Being thus pretty well satisfied of the identity of Madame R**, my next care was to trace the proceedings of the Baron between the time of his marriage and the death of his wife, which took place, as you are aware, in London, about two years and a half subsequently; the insurances having, as you well know, been effected at about the middle of this period. The information afforded me by Dr. Jones, the medical man who signed the certificate to your office in connection with the policy on the life of Madame R**, first gave me the required clue, and you will, I think, find in the depositions immediately following, sufficient, at all events, to justify, if not entirely to corroborate, the suspicions which first gave rise to my inquiries. It is certainly unfortunate that here, too—as in the case of Mr. Aldridge, whose letter first aroused these suspicions—the witness on whose evidence the principal stress must be laid, is not one whose testimony would probably carry much weight with a jury. Such, however, as it is, I have felt it my duty to lay it before you; and I will now leave it, with such other as I have been able to collect, to tell its own tale.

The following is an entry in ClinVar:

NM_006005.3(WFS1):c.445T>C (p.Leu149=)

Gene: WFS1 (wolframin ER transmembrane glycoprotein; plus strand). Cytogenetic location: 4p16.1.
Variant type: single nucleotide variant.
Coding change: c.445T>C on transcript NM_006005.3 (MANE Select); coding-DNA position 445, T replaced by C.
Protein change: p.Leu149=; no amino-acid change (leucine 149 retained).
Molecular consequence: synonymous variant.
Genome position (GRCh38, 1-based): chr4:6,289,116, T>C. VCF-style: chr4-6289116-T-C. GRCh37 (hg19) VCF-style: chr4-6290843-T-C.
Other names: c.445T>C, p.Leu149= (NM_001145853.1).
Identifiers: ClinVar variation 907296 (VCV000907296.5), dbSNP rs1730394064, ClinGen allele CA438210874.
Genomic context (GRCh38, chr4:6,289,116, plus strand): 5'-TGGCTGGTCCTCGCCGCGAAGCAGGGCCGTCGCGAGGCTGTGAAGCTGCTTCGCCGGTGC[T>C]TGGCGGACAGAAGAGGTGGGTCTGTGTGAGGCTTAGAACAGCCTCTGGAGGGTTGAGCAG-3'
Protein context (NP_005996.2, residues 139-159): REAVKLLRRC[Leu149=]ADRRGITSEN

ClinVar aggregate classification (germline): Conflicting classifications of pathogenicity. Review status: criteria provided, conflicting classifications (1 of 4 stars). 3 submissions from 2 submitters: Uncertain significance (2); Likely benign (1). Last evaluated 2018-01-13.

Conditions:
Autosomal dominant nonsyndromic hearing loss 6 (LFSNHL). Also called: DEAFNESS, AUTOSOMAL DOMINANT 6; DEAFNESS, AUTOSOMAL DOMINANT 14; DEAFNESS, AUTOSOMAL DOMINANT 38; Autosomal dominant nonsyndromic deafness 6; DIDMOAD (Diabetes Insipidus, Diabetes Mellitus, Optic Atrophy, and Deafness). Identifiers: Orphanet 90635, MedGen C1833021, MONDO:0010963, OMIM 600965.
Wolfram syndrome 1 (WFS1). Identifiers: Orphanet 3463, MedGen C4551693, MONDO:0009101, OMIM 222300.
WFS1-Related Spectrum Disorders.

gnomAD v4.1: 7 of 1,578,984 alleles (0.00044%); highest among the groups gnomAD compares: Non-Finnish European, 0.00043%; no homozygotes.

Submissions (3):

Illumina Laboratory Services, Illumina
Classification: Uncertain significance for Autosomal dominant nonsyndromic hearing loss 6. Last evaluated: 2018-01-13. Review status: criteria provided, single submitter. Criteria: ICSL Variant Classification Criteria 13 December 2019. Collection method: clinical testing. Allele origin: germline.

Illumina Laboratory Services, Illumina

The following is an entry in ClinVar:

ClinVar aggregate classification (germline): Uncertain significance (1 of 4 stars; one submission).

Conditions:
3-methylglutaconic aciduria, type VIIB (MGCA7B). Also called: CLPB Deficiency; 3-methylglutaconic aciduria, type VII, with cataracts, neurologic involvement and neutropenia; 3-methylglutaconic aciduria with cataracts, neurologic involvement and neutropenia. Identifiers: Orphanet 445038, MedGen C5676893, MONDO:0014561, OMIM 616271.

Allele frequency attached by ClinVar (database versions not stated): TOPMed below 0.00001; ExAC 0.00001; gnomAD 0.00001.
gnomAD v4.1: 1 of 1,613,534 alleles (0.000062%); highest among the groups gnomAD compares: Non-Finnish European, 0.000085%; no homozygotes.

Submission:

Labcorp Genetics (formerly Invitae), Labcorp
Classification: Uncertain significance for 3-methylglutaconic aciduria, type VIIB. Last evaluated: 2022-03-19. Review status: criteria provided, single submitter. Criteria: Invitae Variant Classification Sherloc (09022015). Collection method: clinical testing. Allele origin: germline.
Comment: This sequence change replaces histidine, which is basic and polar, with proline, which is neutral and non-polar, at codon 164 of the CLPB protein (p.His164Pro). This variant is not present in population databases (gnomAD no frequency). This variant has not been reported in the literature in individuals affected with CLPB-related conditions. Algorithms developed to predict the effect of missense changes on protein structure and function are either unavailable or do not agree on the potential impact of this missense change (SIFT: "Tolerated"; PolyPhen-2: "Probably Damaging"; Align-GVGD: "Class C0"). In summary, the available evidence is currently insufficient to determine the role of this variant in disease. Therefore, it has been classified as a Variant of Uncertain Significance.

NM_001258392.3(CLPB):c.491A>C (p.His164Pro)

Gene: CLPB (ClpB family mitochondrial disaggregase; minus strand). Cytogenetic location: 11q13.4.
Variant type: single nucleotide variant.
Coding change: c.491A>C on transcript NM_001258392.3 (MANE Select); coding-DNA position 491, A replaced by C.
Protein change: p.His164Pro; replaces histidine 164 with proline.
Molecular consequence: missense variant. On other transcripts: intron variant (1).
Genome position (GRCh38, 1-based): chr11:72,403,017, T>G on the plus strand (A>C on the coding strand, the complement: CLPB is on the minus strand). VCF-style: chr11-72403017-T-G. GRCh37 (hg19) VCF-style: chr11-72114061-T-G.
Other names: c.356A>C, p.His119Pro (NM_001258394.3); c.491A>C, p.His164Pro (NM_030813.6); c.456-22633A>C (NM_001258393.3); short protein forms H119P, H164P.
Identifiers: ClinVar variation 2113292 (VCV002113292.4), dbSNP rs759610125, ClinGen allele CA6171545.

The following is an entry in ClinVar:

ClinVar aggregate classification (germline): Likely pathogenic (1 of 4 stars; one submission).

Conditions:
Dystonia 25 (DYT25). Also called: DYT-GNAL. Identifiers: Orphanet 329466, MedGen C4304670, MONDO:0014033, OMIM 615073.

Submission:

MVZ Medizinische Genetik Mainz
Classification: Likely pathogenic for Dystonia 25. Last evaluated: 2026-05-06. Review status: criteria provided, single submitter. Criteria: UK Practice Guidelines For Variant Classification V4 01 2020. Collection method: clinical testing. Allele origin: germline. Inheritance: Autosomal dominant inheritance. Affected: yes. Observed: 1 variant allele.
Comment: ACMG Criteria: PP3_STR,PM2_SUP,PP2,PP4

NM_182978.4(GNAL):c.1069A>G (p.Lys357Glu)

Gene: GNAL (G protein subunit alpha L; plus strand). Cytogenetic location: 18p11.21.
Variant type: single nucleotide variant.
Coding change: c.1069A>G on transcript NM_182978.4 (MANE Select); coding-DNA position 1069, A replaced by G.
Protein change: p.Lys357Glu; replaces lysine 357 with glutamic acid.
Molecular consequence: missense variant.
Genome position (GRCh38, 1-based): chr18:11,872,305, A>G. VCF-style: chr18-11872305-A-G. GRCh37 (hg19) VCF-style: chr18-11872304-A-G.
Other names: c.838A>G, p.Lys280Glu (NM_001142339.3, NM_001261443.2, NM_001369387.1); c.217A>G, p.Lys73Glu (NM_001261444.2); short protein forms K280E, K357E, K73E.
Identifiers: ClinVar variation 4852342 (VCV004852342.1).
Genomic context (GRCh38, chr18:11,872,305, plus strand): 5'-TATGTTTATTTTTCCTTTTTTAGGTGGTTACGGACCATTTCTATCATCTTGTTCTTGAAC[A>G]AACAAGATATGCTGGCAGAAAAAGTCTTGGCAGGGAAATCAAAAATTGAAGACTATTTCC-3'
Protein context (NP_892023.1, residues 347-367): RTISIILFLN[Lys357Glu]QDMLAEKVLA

3.—Statement of Mrs. Whitworth.